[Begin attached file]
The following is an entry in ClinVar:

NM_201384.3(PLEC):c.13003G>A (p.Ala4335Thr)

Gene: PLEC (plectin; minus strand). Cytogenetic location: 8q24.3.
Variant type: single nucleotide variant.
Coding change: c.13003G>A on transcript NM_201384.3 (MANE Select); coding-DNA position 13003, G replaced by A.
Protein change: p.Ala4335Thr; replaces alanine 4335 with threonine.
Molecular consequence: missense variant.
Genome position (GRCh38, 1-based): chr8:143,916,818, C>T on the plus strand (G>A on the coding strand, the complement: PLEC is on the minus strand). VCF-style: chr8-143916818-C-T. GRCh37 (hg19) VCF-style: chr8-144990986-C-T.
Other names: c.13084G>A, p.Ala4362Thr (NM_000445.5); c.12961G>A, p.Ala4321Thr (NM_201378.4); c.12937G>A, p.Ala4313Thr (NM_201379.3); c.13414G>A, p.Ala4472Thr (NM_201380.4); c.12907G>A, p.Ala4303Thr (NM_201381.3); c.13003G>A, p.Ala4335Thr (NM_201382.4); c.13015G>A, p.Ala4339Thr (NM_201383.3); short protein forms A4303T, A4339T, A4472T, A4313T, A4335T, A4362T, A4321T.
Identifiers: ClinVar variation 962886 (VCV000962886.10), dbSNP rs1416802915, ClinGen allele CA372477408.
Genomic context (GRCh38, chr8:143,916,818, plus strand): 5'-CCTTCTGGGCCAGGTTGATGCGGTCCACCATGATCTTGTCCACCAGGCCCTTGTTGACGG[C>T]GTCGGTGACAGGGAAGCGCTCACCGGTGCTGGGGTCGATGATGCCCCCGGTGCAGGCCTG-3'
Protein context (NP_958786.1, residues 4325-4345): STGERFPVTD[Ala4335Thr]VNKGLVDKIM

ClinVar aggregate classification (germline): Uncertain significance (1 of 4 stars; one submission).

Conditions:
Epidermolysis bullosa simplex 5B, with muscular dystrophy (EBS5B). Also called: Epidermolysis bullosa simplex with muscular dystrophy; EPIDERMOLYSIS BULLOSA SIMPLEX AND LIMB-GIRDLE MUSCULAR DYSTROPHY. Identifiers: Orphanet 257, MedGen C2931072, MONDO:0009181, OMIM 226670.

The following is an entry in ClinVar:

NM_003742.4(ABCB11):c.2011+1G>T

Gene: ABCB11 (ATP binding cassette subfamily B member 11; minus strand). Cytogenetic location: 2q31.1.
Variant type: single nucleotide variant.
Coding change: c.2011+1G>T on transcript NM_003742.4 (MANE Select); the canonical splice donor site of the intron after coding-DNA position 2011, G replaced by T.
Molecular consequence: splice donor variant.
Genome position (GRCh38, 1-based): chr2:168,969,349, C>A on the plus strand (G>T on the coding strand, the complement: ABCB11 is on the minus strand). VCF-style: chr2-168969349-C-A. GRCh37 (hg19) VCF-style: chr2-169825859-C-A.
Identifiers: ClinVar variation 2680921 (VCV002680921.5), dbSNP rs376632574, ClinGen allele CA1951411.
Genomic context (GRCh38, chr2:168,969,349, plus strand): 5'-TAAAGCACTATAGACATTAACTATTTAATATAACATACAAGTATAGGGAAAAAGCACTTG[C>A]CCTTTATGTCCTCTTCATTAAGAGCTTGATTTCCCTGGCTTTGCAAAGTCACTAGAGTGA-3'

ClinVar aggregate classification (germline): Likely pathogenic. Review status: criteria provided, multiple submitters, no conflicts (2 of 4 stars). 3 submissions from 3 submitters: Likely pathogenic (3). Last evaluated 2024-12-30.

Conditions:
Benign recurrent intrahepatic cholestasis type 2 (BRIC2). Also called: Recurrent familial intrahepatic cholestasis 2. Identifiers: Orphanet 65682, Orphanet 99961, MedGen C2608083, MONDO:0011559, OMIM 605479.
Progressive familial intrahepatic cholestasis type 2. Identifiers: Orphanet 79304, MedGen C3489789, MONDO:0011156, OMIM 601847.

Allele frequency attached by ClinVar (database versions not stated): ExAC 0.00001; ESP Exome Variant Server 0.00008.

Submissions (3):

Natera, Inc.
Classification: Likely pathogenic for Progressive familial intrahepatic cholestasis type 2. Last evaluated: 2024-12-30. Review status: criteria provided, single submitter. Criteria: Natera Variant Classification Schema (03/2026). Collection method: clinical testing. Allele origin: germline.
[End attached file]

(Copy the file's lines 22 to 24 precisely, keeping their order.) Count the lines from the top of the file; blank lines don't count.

Genome position (GRCh38, 1-based): chr2:168,969,349, C>A on the plus strand (G>T on the coding strand, the complement: ABCB11 is on the minus strand). VCF-style: chr2-168969349-C-A. GRCh37 (hg19) VCF-style: chr2-169825859-C-A.
Identifiers: ClinVar variation 2680921 (VCV002680921.5), dbSNP rs376632574, ClinGen allele CA1951411.
Genomic context (GRCh38, chr2:168,969,349, plus strand): 5'-TAAAGCACTATAGACATTAACTATTTAATATAACATACAAGTATAGGGAAAAAGCACTTG[C>A]CCTTTATGTCCTCTTCATTAAGAGCTTGATTTCCCTGGCTTTGCAAAGTCACTAGAGTGA-3'